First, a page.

I noticed recently that I intuitively change my communication style when speaking to different generations of people. For example when addressing an elderly person I automatically switch from using their first name to a more formal ‘Mr’ or ‘Mrs’.
That got me thinking. How else do I adapt my language and conversational tone between different generations of customers? And why should it matter?
We want to be relatable. When we talk their language and match their demeanour it demonstrates that we are listening and that we understand. Reflecting the norms and values of a particular generation shows respect and helps enormously with building rapport and client loyalty.
I adore talking to older people! They have more time to talk and surprisingly I’ve found that on the whole they are open to being educated. They have that old-fashioned trust that ‘the vet knows best’ but that also means that they are sometimes too afraid to ask questions.
- Speak slowly and clearly and pause frequently to allow for questions – especially on the phone. Elderly people can often be hard of hearing and some are too embarrassed to make you repeat yourself.
- Defer to older people as ‘Mr’ or ‘Mrs’. There’s no right or wrong here, but they will appreciate it. Use their pet’s name frequently too.
- Prepare for financial objections but take the time to break down costs. A refusal is not always due to lack of funds, but a lack of understanding about what they are paying for. Offer payment plans and discounts for pensioners.
- Offer to follow up with a phone call. Not all older people are internet savvy and many don’t use email. A follow up call will also give them time to assimilate what you have told them without having to make a decision on the spot.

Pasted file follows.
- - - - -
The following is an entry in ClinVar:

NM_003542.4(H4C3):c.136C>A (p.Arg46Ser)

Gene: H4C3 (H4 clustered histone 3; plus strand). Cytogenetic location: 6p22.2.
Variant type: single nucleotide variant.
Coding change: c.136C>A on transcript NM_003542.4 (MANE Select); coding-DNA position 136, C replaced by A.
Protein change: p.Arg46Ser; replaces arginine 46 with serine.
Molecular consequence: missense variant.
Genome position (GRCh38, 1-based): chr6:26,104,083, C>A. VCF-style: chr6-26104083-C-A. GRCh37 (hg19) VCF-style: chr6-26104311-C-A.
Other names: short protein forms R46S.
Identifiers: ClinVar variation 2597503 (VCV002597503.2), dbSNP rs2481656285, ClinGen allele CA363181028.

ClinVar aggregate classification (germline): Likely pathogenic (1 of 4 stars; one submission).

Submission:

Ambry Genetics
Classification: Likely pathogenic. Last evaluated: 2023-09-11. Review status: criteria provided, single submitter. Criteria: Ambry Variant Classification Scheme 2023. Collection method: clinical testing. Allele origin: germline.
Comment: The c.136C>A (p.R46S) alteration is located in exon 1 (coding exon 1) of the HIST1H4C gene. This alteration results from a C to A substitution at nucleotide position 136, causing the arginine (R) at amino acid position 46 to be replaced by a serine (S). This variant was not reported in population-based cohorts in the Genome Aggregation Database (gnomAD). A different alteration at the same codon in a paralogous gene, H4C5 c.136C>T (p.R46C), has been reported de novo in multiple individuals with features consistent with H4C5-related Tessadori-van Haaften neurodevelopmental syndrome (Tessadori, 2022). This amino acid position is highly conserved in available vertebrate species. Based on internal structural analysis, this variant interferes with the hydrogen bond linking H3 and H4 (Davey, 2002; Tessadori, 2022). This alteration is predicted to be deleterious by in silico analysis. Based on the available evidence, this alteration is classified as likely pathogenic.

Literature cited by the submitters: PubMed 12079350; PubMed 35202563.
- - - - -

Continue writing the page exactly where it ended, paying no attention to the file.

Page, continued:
- Customer courtesy – take the time to assist an older client and their pet to and from their car, open doors for them and ensure that seating is available.
Children are so full of questions and easily distracted. When kids accompany their parents and pets into the consult room it’s a great opportunity to educate them about responsible pet ownership and to build rapport with the family, however it can also be disruptive!
- Set up a small table and chairs with colouring books – either in reception or in the consult room if you have enough space. You could even host a colouring competition with prizes.
- Get children to ‘help’. For example you can ask them to talk to their pet to distract them while you are administering a vaccination.
- Create a Kids Corner activity centre on your website, with information downloads, projects and pet photos.
- In the interests of time it’s not always possible to answer a million questions from a curious child. Offer to send some email information to Mum that they can look at together later.
…and everything else in between
And then we have Gens X, Y and Z. There really isn’t much variation in communication styles within these groups (for vets anyway) however there are some points to note.
- Generation Xers prefer to speak via phone, email or text.
- Generation Yers (Millenials) prefer to send a text or private message.
- Social media is a form of preferred communication between these generations and their service providers. This is an area where different generations may have vastly different ideas about what is acceptable. Some clients will now reach out via Facebook Messenger rather than pick up the phone to speak to somebody.
While it may be tempting to overlook generational differences in our customer base, it’s better to acknowledge and embrace them. Use them as tools and encourage your team to use these variances as a chance to learn and grow.
I hope this information is helpful for you in your practice and in your everyday communications. I still phone my 91 year old Aunt every Sunday and our conversations are one of the highlights of my week!